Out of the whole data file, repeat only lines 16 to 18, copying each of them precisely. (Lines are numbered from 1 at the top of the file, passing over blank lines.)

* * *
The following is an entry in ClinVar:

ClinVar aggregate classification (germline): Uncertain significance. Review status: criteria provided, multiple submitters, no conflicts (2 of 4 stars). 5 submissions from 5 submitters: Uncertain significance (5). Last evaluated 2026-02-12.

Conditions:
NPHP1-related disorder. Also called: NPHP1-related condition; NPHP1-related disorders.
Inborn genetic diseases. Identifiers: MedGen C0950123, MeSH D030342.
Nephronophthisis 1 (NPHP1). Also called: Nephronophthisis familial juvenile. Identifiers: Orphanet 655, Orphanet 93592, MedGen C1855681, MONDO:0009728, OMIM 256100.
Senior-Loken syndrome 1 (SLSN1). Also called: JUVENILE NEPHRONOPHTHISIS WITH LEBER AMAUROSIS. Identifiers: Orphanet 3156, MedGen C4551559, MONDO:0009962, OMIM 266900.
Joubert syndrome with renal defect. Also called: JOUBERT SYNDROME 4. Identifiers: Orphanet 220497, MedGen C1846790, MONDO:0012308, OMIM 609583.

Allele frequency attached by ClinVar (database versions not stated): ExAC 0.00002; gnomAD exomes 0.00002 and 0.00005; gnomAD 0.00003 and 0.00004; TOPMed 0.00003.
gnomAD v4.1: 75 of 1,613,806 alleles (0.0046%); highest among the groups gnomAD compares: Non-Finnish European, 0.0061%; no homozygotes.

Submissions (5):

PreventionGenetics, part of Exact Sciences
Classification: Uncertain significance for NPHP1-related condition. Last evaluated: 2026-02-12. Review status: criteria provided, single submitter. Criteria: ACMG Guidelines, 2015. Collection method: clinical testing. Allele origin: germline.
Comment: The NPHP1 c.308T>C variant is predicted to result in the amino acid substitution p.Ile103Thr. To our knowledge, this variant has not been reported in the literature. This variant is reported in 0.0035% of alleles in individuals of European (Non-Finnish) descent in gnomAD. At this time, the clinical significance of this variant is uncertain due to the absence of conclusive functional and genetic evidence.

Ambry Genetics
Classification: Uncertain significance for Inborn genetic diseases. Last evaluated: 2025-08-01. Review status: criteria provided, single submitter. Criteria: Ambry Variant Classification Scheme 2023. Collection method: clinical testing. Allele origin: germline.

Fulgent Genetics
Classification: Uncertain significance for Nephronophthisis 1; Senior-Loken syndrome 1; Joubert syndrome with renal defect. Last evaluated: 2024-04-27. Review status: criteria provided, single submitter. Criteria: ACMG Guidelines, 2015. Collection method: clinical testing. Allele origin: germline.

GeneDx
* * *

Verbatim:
Classification: Uncertain significance for Inborn genetic diseases. Last evaluated: 2025-08-01. Review status: criteria provided, single submitter. Criteria: Ambry Variant Classification Scheme 2023. Collection method: clinical testing. Allele origin: germline.

Fulgent Genetics
Classification: Uncertain significance for Nephronophthisis 1; Senior-Loken syndrome 1; Joubert syndrome with renal defect. Last evaluated: 2024-04-27. Review status: criteria provided, single submitter. Criteria: ACMG Guidelines, 2015. Collection method: clinical testing. Allele origin: germline.